UK tobacco giant Imperial Brands has warned that its first half earnings per share and full-year profit are likely to fall amid a global crackdown on e-cigarettes.
Shares tumbled 9.5 per cent following today’s announcement, hitting 1,768p.
In a trading statement, Imperial said the US’s ban on certain flavours of vapour devices or vapes, which comes into force tomorrow, has resulted in a writedown of its stocks at a cost to full-year profit of about £45m.
It added that the first-half hit to earnings per share would be around 10 per cent.
The British firm also said “regulatory uncertainty” and negative news stories about vaping are set to dent profit by around £40m.
Regulators around the world have cracked down on vaping products, which health officials have linked to deaths – although far fewer than from smoking.
The US has been particularly vociferous, with the Food and Drug Administration (FDA) banning some flavours of vape in a bid to limit their appeal to younger audiences.
Tobacco firms such as Imperial have branched out into vaping in a major way. Imperial owns the Blu brand of e-cigarettes. Yet the firm now faces new challenges from regulators.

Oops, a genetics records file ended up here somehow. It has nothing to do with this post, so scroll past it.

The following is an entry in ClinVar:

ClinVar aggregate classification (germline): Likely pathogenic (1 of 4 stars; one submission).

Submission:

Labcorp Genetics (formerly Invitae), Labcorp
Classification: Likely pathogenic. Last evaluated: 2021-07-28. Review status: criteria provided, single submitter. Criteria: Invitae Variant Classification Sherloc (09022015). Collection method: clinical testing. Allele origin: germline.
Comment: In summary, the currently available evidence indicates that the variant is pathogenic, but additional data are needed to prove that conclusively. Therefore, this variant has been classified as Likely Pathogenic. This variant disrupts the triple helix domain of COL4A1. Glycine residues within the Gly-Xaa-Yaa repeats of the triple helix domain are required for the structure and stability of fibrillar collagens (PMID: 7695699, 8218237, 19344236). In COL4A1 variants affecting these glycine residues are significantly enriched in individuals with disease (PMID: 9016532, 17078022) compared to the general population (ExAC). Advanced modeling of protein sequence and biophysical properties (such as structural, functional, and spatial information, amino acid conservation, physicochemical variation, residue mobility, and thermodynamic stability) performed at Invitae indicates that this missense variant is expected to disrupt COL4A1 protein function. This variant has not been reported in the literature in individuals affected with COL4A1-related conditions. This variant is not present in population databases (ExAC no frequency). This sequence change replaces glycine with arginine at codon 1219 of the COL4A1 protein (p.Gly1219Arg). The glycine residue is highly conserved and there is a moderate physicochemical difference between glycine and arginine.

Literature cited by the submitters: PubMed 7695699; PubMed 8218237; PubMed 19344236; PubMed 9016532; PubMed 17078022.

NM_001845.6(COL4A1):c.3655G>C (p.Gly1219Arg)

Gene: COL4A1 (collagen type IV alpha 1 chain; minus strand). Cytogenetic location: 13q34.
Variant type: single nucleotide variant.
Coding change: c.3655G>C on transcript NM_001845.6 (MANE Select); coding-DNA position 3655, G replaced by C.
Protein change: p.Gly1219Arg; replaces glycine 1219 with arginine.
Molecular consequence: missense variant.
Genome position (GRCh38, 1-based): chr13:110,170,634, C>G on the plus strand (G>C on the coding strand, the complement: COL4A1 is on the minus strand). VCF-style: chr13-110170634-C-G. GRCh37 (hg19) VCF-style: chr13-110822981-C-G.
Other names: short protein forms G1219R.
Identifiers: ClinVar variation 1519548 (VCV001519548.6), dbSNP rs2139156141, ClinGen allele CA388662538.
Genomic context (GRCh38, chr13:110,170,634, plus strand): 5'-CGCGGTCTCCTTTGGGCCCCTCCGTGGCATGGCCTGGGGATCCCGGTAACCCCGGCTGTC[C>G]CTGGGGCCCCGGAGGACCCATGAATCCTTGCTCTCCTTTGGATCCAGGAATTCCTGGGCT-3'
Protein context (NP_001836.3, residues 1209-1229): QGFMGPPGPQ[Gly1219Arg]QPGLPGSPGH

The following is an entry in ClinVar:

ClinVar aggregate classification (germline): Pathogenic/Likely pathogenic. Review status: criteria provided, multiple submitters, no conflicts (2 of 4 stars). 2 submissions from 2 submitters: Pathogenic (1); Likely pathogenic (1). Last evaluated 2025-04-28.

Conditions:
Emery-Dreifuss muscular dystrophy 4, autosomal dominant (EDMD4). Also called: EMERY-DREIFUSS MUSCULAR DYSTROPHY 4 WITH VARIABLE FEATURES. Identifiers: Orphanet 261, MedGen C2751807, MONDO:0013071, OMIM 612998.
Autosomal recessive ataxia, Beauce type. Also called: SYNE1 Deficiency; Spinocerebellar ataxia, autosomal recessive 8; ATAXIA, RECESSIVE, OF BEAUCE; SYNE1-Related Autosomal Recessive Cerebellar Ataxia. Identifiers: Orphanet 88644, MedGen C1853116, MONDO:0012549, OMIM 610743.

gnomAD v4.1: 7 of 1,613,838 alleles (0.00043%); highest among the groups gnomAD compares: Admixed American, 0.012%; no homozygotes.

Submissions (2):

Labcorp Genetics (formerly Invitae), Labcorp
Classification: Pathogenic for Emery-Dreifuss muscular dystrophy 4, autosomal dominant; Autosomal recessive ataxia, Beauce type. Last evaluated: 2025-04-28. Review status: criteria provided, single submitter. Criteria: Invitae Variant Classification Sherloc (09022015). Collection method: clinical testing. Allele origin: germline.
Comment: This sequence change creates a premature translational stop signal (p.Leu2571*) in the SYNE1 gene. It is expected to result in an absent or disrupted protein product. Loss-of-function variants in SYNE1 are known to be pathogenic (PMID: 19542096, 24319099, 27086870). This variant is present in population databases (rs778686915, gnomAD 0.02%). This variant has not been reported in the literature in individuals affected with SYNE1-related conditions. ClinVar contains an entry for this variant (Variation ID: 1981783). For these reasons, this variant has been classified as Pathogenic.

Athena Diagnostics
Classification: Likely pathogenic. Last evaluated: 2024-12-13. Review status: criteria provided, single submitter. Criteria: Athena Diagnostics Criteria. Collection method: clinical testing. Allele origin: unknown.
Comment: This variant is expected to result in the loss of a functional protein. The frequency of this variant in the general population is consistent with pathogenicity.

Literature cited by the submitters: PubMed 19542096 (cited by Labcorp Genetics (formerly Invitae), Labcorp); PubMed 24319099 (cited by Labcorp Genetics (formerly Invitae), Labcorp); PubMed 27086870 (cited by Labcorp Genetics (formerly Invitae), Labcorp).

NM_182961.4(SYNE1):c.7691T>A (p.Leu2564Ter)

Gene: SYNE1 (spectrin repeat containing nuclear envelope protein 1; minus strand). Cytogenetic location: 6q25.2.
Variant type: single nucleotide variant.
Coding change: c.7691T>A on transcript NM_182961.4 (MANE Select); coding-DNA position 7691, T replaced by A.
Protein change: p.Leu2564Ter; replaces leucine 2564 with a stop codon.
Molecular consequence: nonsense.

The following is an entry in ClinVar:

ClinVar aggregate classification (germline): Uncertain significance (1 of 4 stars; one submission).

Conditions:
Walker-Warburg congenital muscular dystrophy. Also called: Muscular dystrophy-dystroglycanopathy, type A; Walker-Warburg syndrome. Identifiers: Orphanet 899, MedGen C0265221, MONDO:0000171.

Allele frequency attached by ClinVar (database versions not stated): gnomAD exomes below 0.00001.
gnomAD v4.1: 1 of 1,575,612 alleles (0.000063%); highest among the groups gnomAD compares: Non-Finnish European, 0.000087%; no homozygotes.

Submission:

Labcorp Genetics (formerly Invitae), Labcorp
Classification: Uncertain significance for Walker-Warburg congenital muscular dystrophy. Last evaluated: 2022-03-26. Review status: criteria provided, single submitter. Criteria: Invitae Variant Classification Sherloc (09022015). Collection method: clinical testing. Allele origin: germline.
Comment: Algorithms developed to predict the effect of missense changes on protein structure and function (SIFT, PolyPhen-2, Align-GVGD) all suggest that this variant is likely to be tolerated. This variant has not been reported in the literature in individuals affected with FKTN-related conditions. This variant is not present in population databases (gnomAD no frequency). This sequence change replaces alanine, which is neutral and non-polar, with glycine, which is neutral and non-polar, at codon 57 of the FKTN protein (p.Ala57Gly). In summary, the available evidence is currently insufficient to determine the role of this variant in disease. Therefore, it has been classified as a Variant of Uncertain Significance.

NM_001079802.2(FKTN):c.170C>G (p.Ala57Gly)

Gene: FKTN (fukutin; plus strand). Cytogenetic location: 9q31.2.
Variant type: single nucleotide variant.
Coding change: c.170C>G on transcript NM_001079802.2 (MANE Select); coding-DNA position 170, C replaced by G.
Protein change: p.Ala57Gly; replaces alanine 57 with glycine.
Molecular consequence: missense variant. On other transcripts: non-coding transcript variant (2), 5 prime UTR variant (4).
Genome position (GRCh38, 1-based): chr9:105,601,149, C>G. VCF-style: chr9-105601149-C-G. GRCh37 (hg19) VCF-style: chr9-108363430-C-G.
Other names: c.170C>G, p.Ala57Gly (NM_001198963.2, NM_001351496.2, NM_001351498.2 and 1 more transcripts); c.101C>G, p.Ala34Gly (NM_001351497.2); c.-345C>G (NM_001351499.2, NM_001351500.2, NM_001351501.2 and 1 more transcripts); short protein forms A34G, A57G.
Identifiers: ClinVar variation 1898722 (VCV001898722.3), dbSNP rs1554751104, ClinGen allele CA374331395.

Imperial’s warning on revenue came just two days after it named Stefan Bomhard, the boss of car dealership Inchcape, as its new chief executive.
Bomhard will replace Alison Cooper, whose departure was announced in October and who today stepped down with immediate effect.
The new chief executive’s main task will be to boost profits following weak full-year results amid “tough trading”, particularly in its vaping arm.
The results, released in November, followed a profit warning in September that led to Cooper stepping down after 20 years with the tobacco giant, nine of those in the top job.
Russ Mould, AJ Bell investment director, said today’s trading update was a “messy” one after boss Alison Cooper’s departure last year.
“The company’s forecast of a 10 per cent slide in the first half puts ever greater emphasis on the second six months of Imperial’s financial year to September and increases the risk of earnings disappointment,” he added.
Today’s warning came ahead of Bomhard’s arrival at the tobacco giant, which faces a slew of pressure from shareholders and regulators.
The regulatory crackdown led former chief executive Cooper to abandon plans to grow Imperial’s dividend by 10 per cent a year before she said she would quit last October.
Imperial only announced her successor two days ago. Bomhard will be charged with delivering the tobacco firm’s new strategy to build a tighter business model and focus on growth markets.
“Dangers still abound,” Mould added. “Strong fund flows … away from names that are seen to be less ethical could mean Imperial Brands’ shares keep falling. Regulatory pressure remains intense, and price increases may not be enough to compensate if stick volumes fall at a high-single-digit percentage rate.”